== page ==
The Russian Orthodox
Holy Trinity Cathedral and The Russian Orthodox Spiritual and Cultural Center is a complex that consists of 4 buildings: the Cultural Center found on Quai Branly, an educational complex in University Street, an administrative building in Rapp Street and the Holy Trinity Cathedral of the Russian Orthodox Church. From an architectural point of view, it mixes the Byzantine and Russian styles: it is surmounted by five traditional bulbous bell towers made of composite material covered with matte gold, and an Orthodox cross.
Dedicated to the Holy Trinity and to “historical, cultural and spiritual relations between France and Russia”, it was inaugurated in October 2016, taking over from the Trois-Saints-Docteurs cathedral as the episcopal see. It is integrated into the Russian Orthodox Spiritual and Cultural Center (CSCOR), a complex which includes, in addition to the cathedral and the parish house, a cultural center (auditorium, bookstore, exhibition halls, Franco-Russian bilingual school).
American Cathedral in Paris
The American Cathedral in Paris is one of the oldest English-speaking churches in Paris. Created at the beginning of the 19th century, it is characterised by its neo-gothic style. It is the gathering church for the Convocation of Episcopal Churches in Europe, and is part of the worldwide Anglican Communion, and is the first American church established outside the United States. The church is located in central Paris between the Champs-Elysées and the River Seine at 23 avenue George V in the 8th arrondissement.
Church of Saint-Pierre-du-Gros-Caillou
The Saint-Pierre-du-Gros-Caillou Catholic Church is located at 92, rue Saint-Dominique in the 7th arrondissement of Paris. Saint-Pierre du Gros Caillou church is listed as a Historical Monument. It dates from the beginning of the 19th century.
The very small neighbourhood streets (often old country roads) have lost none of their provincial charm. The shops on rue Cler have not been replaced by luxury names. The shops on rue de Grenelle have kept their authenticity (so much so that people come from all over Paris to shop here). On the fringes of these charming alleyways are some Art Nouveau masterpieces, such as the remarkable square Rapp, or the Jules Lavirotte building at 29 avenue Rapp, whose fascinating arabesques have been hypnotizing passers-by since 1900…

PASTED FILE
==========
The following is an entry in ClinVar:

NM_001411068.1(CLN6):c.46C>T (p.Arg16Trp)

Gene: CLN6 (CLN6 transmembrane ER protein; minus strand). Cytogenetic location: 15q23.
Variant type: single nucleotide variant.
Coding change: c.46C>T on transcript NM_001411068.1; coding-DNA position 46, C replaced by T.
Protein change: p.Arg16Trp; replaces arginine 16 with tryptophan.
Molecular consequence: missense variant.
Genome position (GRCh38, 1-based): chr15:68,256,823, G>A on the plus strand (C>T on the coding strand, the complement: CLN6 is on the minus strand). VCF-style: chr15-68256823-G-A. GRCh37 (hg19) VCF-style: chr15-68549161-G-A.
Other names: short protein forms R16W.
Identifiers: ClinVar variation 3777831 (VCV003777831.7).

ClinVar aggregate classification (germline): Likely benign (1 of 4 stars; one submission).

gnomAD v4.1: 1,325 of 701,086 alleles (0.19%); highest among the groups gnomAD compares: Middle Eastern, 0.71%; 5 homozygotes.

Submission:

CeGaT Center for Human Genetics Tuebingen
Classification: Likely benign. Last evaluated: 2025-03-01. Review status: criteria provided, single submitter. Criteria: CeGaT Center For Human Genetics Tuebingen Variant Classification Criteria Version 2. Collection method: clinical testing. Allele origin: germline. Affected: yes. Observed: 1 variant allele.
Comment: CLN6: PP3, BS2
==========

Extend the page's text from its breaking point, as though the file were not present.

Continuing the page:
Rue St-Dominique is the spine of the 7th Arrondissement, arcing through the quartier and connecting three of its iconic monuments — from Musée d’Orsay in east, passing by Hotel des Invalides, and ending up at Champ de Mars and the Eiffel Tower in the west. Along its curved length you find the places where local residents shop and eat, boulangeries and patisseries, clothing boutiques, fruit & vegetable vendors, a string of good restaurants and bistros.
Rue Cler is generally oriented north-south, in the 7th arrondissement of Paris, halfway between the Hôtel des Invalides and the Champ-de-Mars. Rue Cler and its shops, breweries, cafés, restaurants and caterers, provides the most authentic and most Parisian life experience. Rue Cler, one of the most famous streets for food in Paris, and the perfect place to start learning the fine art of Parisian living. Walk along the colorful street and enjoy the mouth-watering displays and divine aromas that come spilling out of every little shop. Walk by without stopping at one of the patisseries to admire the jewel-like displays of tempting desserts.
There is also a wealth of restaurants, both relaxed and more formal. such as the delicious Ami Jean, rue Malar; the famous Thoumieux brasserie, rue Saint Dominique; and the gourmet pastries in the tea room Les Deux Abeilles, rue de l’Université, opposite Musée Quai Branly…
Dinner on the terrace, on a spring evening, opposite the charming fountain on the corner of rue de l’Exposition and rue Saint Dominique – a pure delight! Whether you choose classic dishes served in La Fontaine de Mars or the more creative cuisine from Fables de la Fontaine.